But while Oregon’s recent rental assistance push should prevent it from losing federal funding, some counties that received federal rent assistance funds have been much slower at getting money out the door.

Marion County received $10.4 million from the federal government this spring to distribute to renters. The county hadn’t paid out any of those funds as of Aug. 31, according to U.S. Treasury.

Chad Ball, a policy analyst in the Marion County Board of Commissioners Office, said the county believed it would be able to use the state software system for the county program, but that didn’t end up being possible. Ultimately, the county hired an outside vendor to administer its program, which delayed the program until Aug. 1.

As of Sept. 29, Marion County had received requests for a total of $1.4 million in rent assistance and had paid out or allocated $574,800, Ball said. That would constitute about 6% of the funds allocated by the federal government, when factoring in administrative costs – nowhere close to the 65% benchmark set by U.S. Treasury.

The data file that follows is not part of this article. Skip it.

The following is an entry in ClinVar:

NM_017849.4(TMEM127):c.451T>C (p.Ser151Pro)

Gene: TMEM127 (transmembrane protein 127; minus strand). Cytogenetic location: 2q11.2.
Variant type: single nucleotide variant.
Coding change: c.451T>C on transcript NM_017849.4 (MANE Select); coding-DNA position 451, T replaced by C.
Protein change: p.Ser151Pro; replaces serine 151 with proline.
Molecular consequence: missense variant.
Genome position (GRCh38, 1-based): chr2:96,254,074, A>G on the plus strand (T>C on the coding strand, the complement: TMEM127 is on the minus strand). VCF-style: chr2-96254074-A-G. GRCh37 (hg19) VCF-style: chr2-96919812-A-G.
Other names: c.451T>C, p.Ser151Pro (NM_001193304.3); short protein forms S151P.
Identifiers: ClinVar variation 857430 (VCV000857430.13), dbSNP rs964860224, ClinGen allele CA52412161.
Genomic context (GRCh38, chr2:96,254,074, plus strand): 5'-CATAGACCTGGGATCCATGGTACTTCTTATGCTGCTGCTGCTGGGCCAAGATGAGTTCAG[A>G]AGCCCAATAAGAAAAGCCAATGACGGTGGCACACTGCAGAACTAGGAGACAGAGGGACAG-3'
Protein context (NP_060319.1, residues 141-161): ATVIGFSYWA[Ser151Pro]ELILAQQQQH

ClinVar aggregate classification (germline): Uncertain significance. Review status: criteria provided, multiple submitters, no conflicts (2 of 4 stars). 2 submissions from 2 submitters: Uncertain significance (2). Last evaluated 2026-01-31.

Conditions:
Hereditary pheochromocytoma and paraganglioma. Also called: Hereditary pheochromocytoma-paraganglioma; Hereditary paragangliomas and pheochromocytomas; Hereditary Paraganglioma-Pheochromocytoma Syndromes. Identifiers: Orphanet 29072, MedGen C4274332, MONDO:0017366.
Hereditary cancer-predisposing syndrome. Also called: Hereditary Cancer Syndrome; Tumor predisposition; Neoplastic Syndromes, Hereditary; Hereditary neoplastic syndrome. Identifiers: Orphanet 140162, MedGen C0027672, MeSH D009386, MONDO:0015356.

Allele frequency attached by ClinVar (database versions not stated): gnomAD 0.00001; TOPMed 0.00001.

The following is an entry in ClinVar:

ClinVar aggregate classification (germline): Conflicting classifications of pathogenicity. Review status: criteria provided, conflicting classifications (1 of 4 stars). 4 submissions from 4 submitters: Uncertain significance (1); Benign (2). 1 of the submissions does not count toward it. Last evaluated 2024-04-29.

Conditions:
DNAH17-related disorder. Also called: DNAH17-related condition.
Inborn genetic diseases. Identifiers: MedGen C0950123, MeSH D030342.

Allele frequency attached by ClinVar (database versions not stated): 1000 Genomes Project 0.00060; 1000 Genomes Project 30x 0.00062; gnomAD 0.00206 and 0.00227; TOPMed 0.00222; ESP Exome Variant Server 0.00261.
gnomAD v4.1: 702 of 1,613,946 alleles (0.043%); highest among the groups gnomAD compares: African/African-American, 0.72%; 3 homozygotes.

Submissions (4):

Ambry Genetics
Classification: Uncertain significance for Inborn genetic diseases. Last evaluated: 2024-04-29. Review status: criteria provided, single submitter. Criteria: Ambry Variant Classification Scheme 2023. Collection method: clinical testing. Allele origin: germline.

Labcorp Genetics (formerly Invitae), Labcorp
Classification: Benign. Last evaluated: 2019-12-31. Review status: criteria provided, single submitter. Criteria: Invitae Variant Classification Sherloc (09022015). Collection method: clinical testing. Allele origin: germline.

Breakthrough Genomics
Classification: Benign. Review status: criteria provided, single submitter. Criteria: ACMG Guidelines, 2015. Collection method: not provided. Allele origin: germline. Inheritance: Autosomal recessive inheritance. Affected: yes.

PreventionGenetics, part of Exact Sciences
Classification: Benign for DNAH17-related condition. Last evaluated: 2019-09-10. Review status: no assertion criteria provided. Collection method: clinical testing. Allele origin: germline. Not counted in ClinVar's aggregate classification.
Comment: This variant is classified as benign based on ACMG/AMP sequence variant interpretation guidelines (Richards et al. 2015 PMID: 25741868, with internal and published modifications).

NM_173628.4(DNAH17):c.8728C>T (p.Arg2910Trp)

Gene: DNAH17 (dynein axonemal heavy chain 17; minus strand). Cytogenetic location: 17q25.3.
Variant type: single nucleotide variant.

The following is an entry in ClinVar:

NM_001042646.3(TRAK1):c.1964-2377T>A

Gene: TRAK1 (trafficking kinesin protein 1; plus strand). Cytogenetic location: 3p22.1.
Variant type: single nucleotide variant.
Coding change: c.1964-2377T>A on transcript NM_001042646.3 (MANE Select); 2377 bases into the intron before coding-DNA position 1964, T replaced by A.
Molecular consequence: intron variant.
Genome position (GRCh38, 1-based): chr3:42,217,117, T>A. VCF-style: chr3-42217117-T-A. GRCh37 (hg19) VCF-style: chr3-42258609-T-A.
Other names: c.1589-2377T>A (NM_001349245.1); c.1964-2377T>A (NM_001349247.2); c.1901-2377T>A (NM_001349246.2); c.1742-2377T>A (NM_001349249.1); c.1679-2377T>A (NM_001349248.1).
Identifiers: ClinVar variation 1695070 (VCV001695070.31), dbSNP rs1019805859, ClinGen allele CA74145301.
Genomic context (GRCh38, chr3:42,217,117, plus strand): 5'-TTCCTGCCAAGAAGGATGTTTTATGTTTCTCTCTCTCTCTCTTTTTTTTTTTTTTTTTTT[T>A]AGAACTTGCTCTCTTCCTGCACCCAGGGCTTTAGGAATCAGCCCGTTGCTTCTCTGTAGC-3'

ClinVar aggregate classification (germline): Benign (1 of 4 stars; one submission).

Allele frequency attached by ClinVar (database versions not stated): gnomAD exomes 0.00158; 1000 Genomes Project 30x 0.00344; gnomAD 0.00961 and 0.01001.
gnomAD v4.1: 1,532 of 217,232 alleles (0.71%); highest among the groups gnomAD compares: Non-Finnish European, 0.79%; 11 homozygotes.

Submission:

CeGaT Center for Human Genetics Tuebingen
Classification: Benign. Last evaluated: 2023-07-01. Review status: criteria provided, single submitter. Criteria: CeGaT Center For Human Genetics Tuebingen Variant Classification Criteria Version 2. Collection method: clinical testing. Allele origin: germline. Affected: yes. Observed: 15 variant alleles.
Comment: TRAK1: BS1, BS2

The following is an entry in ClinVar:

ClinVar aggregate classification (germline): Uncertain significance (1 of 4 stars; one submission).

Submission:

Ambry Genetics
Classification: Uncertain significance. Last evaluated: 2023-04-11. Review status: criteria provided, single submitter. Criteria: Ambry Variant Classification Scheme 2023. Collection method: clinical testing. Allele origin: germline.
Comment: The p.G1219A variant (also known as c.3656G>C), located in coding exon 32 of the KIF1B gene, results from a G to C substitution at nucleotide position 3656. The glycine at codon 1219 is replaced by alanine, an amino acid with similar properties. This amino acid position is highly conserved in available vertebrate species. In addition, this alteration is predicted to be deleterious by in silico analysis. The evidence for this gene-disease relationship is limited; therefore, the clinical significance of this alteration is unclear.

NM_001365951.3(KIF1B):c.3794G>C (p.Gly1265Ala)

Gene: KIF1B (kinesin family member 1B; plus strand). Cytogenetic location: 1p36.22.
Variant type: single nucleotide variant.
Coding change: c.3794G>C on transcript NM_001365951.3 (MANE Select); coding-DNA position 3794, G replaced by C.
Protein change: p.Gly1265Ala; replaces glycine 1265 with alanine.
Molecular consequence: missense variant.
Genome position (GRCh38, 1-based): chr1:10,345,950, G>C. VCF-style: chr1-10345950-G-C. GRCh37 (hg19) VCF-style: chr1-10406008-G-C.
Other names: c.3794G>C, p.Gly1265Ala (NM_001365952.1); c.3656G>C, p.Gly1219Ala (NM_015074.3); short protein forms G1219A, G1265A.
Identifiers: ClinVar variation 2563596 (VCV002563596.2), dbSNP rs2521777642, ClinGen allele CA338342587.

While the state and counties try to get rent assistance money out the door, some renters are already suffering the effects of the slow rollout of rent assistance programs.

State lawmakers approved a stopgap measure this spring protecting renters from eviction for 60 days after they apply for rent assistance and notify their landlords. Multnomah County extended the window to 90 days, as did Washington County for unincorporated communities.

Eviction filings have increased significantly since Oregon’s moratorium on evictions expired at the end of June. There were 361 eviction filings for nonpayment across the state in July, 463 in August and 473 in September, according to the Oregon Law Center. Those numbers don’t include renters who vacate their homes before their landlords can take them to court.